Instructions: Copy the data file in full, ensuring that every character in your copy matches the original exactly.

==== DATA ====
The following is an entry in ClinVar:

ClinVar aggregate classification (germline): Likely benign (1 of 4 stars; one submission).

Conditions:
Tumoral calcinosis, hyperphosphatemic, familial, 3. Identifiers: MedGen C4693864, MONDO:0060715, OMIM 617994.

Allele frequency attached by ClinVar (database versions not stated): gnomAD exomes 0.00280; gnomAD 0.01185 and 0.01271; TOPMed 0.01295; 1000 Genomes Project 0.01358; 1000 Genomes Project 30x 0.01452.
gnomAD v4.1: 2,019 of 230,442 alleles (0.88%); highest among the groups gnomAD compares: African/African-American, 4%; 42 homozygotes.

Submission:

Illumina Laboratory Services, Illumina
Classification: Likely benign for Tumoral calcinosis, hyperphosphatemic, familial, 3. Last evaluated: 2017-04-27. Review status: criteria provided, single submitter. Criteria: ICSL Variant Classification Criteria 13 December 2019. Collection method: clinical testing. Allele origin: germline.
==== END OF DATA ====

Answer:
The following is an entry in ClinVar:

ClinVar aggregate classification (germline): Likely benign (1 of 4 stars; one submission).

Conditions:
Tumoral calcinosis, hyperphosphatemic, familial, 3. Identifiers: MedGen C4693864, MONDO:0060715, OMIM 617994.

Allele frequency attached by ClinVar (database versions not stated): gnomAD exomes 0.00280; gnomAD 0.01185 and 0.01271; TOPMed 0.01295; 1000 Genomes Project 0.01358; 1000 Genomes Project 30x 0.01452.
gnomAD v4.1: 2,019 of 230,442 alleles (0.88%); highest among the groups gnomAD compares: African/African-American, 4%; 42 homozygotes.

Submission:

Illumina Laboratory Services, Illumina
Classification: Likely benign for Tumoral calcinosis, hyperphosphatemic, familial, 3. Last evaluated: 2017-04-27. Review status: criteria provided, single submitter. Criteria: ICSL Variant Classification Criteria 13 December 2019. Collection method: clinical testing. Allele origin: germline.